A Travellerspoint blog

Ijen and Bromo without a tour (and cheaper)

Part I - Ijen

Since we arrived in Java, we went to Malang in the hopes of seeing a nice town and booking a cheap tour to Ijen and Bromo. Neither of those happened - Malang had some nice buildings, but even those had their glory days in the colonial times and now they look a bit worn down. The tours from Malang were a bit too pricy for us, so we decided to Ijen and Bromo by ourselves, which turned out to be about 50% cheaper.
How it went:

From Malang we took a bus to Probolinggo (25k/pers). Probolinggo is a real scammy town, where every tourist is getting ripped-off pretty hard. Even though we were aware of the scams and fake tickets etc, we still managed to buy a fake ticket to Bondowoso and paid 30k too much per person. The real price of the ticket is 20k, not 50k.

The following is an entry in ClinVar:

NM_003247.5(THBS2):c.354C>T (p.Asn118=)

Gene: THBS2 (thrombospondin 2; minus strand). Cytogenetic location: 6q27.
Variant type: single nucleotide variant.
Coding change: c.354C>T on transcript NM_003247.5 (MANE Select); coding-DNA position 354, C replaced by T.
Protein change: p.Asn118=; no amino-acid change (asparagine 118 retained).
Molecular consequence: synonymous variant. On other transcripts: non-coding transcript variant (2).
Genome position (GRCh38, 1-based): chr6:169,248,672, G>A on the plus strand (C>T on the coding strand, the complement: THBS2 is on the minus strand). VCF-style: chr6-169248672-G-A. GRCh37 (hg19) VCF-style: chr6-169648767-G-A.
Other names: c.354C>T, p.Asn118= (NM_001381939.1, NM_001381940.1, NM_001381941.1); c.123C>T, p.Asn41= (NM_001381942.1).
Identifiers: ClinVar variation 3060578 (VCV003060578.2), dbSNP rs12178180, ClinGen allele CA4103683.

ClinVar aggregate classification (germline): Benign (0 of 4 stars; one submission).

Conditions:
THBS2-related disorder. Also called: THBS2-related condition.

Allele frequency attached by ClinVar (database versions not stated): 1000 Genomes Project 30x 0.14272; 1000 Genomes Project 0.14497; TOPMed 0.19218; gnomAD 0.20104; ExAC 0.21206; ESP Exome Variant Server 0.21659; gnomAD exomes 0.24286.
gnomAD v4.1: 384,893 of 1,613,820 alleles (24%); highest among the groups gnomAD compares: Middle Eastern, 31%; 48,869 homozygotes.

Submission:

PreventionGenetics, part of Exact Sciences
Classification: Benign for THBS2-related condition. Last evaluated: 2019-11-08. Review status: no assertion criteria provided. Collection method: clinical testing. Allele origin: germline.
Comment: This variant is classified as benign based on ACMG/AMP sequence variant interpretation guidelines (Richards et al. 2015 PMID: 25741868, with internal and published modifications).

Anyway, we arrived in Bondowose and booked a fantastic homestay (Ijen Bondowoso homestay 80k/2pers). The guys there also organized (unofficially) tours to Ijen, so we shared a car with a French guy and instead of trying to figure it out ourselves (go to Sempol, which is apparently also a scammy town), stay there, take an ojek to the start and back, pay the entrance etc.. We took the tour with the homestay - left at 23:30 and were back at around 12:00 in the morning. Going there and back ended up costing about 440k/2pers + the entrance fee (100k/person). It would have been cheaper, if we had a couple more people in the car, but that was still good value for money.